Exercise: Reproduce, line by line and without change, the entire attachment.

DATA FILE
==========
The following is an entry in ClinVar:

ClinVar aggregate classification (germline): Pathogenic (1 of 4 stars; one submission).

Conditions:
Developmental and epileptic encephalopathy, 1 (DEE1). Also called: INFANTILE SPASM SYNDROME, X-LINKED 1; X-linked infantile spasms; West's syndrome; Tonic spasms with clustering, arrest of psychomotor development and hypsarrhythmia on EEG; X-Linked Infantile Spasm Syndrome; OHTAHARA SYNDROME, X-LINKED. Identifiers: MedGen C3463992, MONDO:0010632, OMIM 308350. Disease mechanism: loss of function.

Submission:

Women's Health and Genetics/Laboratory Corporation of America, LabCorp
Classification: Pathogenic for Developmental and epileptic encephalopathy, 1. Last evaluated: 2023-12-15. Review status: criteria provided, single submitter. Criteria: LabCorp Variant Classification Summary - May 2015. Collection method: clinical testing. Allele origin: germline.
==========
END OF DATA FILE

The following is an entry in ClinVar:

ClinVar aggregate classification (germline): Pathogenic (1 of 4 stars; one submission).

Conditions:
Developmental and epileptic encephalopathy, 1 (DEE1). Also called: INFANTILE SPASM SYNDROME, X-LINKED 1; X-linked infantile spasms; West's syndrome; Tonic spasms with clustering, arrest of psychomotor development and hypsarrhythmia on EEG; X-Linked Infantile Spasm Syndrome; OHTAHARA SYNDROME, X-LINKED. Identifiers: MedGen C3463992, MONDO:0010632, OMIM 308350. Disease mechanism: loss of function.

Submission:

Women's Health and Genetics/Laboratory Corporation of America, LabCorp
Classification: Pathogenic for Developmental and epileptic encephalopathy, 1. Last evaluated: 2023-12-15. Review status: criteria provided, single submitter. Criteria: LabCorp Variant Classification Summary - May 2015. Collection method: clinical testing. Allele origin: germline.